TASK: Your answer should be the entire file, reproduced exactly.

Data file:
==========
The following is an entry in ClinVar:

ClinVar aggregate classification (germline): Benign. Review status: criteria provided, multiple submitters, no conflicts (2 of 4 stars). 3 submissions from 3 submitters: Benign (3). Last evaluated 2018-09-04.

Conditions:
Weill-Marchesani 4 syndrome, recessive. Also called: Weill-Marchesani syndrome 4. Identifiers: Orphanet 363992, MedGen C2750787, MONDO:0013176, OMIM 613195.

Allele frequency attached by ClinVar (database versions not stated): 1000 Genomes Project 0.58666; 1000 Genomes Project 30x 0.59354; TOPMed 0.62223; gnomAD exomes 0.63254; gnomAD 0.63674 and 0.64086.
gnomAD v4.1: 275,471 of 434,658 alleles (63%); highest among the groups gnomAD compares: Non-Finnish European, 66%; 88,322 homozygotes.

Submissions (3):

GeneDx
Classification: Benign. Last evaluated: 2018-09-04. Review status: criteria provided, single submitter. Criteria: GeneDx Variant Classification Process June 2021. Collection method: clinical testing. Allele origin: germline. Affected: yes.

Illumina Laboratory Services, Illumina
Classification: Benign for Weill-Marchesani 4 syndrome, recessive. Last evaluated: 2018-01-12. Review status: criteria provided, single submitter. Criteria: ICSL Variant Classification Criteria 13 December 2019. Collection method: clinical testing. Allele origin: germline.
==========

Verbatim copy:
The following is an entry in ClinVar:

ClinVar aggregate classification (germline): Benign. Review status: criteria provided, multiple submitters, no conflicts (2 of 4 stars). 3 submissions from 3 submitters: Benign (3). Last evaluated 2018-09-04.

Conditions:
Weill-Marchesani 4 syndrome, recessive. Also called: Weill-Marchesani syndrome 4. Identifiers: Orphanet 363992, MedGen C2750787, MONDO:0013176, OMIM 613195.

Allele frequency attached by ClinVar (database versions not stated): 1000 Genomes Project 0.58666; 1000 Genomes Project 30x 0.59354; TOPMed 0.62223; gnomAD exomes 0.63254; gnomAD 0.63674 and 0.64086.
gnomAD v4.1: 275,471 of 434,658 alleles (63%); highest among the groups gnomAD compares: Non-Finnish European, 66%; 88,322 homozygotes.

Submissions (3):

GeneDx
Classification: Benign. Last evaluated: 2018-09-04. Review status: criteria provided, single submitter. Criteria: GeneDx Variant Classification Process June 2021. Collection method: clinical testing. Allele origin: germline. Affected: yes.

Illumina Laboratory Services, Illumina
Classification: Benign for Weill-Marchesani 4 syndrome, recessive. Last evaluated: 2018-01-12. Review status: criteria provided, single submitter. Criteria: ICSL Variant Classification Criteria 13 December 2019. Collection method: clinical testing. Allele origin: germline.